College acceptance rates are lower than ever.
Earlier this month, the New York Times featured the front-page article, Best, Brightest, and Rejected: Elite Colleges Turn Away Up to 95%, in which several admissions officers called the college admissions process a “crapshoot.” Admittedly, the situation does seem bleak. Single-digit college acceptance rates for top schools across the board with Stanford leading the charge at 5%.
There are many reasons why college acceptance rates continue to fall – increase in overseas applicants, higher demand, limited spots. But here’s another one – college rankings. In a letter to the New York Times, Patricia J. Lang, former Dean of Admissions at the Columbia University Graduate School of Business, laments how society’s obsession with magazine rankings, like U.S. News and World Report, has driven up applications submitted to top-ranked schools.
Ms. Lang writes that rather than rely on college rankings when choosing target programs, it is more advisable to take the old-fashioned approach of researching and visiting campuses, and finding your best fit before you apply. While we agree with the spirit of this recommendation, we take a different approach.
At Admissionado, our college admissions conultants say the college admissions process isn’t a “crapshoot”… it’s strategic. The best way to get into a top school is to be smart about your admissions strategy, starting with your list of target schools.
“How do I make the perfect list of target schools?”
This is a question we get asked a lot, and we always begin putting college into perspective. The value of college is to set you up for a successful future, and to get the best value, we need to consider two realities.
First, like it or not, brand names matter. We can have a separate debate on whether they should matter, but it won’t change the fact having “Harvard” or “Columbia” or “University of Chicago” on your resume makes a powerful statement. So to the extent that rankings affect an employer’s assumptions about a job applicant’s potential, then they should continue to be an important determinant for your target school list.
Second, the college experience is more profoundly influenced by the caliber of his peers than by any other factor (student-to-faculty ratio, class size, urban/rural). More than ever, college is about building a network for the future. Better to be surrounded by curious, diverse, ambitious peers who will be successful in the future than to spend time and money on a campus “near a bustling city.”
Go to the best school you can get into. Aim to attend the school that attracts the best and brightest that the world has to offer. But, as we all know, getting into top tier schools is harder than ever. Don’t let the stats scare you. Use them in your strategy.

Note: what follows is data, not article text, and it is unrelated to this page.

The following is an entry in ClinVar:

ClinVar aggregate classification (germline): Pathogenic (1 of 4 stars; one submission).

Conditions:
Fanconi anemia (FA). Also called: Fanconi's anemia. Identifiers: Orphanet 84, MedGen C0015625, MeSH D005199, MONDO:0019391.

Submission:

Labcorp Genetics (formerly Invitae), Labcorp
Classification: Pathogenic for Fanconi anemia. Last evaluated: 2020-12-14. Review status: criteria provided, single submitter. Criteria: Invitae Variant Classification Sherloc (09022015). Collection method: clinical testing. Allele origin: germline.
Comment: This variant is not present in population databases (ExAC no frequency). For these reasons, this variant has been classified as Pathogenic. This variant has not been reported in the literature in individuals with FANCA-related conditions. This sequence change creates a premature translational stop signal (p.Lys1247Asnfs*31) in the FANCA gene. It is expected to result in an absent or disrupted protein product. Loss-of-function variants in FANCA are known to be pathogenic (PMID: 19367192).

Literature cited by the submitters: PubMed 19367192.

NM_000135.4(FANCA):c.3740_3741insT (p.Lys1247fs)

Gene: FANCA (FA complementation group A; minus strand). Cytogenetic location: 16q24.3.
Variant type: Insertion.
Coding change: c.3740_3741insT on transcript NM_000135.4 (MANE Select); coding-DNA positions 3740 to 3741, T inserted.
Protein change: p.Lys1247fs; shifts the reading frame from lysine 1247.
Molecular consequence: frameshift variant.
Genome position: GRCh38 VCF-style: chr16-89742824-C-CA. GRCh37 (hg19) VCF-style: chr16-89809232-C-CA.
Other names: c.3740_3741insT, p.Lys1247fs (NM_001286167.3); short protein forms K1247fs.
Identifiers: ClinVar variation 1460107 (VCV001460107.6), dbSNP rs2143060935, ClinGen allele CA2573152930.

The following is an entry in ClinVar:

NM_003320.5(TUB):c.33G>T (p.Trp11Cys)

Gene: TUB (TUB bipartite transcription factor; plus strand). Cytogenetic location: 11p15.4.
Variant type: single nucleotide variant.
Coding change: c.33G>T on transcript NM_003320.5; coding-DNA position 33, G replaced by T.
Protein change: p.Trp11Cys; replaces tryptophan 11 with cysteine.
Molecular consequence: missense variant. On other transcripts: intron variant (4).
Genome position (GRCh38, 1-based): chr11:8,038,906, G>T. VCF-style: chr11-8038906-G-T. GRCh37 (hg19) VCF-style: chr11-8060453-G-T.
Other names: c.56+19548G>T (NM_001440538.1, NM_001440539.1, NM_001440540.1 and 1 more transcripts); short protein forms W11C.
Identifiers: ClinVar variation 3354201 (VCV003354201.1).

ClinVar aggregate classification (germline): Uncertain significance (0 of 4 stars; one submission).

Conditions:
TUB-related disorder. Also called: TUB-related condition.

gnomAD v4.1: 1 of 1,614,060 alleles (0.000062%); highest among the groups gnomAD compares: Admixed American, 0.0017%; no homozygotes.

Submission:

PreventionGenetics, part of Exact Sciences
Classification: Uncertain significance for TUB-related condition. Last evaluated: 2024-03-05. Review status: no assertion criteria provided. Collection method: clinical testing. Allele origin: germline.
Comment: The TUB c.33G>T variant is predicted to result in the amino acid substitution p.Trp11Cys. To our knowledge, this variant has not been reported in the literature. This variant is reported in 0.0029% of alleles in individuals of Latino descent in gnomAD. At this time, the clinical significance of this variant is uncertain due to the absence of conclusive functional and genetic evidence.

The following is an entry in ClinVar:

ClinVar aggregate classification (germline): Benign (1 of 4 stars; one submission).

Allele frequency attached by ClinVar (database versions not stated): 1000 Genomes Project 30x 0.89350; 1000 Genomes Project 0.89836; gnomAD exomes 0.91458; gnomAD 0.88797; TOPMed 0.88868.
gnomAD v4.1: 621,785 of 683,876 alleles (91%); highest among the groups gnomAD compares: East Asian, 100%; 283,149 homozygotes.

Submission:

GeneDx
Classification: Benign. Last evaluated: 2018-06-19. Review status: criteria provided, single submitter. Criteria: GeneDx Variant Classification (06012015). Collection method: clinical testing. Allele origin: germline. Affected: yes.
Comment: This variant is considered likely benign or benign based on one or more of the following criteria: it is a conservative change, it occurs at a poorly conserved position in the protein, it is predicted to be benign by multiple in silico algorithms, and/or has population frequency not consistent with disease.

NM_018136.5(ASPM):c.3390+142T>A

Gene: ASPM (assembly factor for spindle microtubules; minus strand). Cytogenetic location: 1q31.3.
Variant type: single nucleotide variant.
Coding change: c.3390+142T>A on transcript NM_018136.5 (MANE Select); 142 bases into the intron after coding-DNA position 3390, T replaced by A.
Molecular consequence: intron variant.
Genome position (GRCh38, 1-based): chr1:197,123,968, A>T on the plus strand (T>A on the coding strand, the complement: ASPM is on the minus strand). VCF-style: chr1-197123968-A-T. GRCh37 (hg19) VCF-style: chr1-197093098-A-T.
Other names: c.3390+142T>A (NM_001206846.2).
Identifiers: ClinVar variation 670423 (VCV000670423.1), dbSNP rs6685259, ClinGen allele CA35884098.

A Two-Step Strategy to Increase Your Chances
Step 1: Organize schools into competitive tiers, which will allow you to strategize and spread out the risk. Approximate your “level.” This is where rankings become quite useful. You can use their data on mean SAT scores, GPAs, and similar stats to determine how competitive you are based on the best version of your profile. So if your SAT score is around 2300, you can safely decide that you are competitive at top tier schools. If your SAT score is 1900, while you may be able to compensate in other areas (strong extracurriculars, strong essays, other achievements, etc.) to earn an admit from a top tier school, but your “level” is likely to correspond to a different bracket of schools, where the mean SAT score is close to 1900. Focus on three or four schools from the tier where you are most likely to get in (match schools).
Step 2: Stretch your potential, but also hedge your bets. Pick a few schools “above” your level (reach schools), along with a few below that are almost guaranteed to offer you admission (safety schools). An example of a nicely diversified list might look like this: four reach schools, four match schools, and two safety schools.
The goal here is to increase your chances by being smart about school selection. Make sure you get accepted to at least ONE school on your list. Put yourself in the position to have that choice.
“Wouldn’t my chances of getting into an Ivy League school improve if I apply to all eight?” Short answer, no. If you have diversified your list wisely and more importantly, you have the time to devote to these extra applications, then yes, it won’t hurt to add more competitive schools to your reach schools. But sending in more applications does not increase your chances.
“But… but that one kid from Long Island got into all the Ivies,” you say. And he certainly deserves our congrats, but his story is rare. Unicorn rare. In fact, admissions officers say it is shocking that anyone would apply to all eight.
Now, should you receive more than one acceptance letter (and if you’ve chosen target schools wisely, you will have that choice), the next decision should also be easy, and not agonizing: Go to the best school you get into. Period.
The truth is … we can’t ignore the rankings of a school, which means those scary college acceptance rates are as real as ever. But you can’t get intimidated. So long as you take smart, calculated risks, you will be able to carve out a path that leads to your best possible chance at success.
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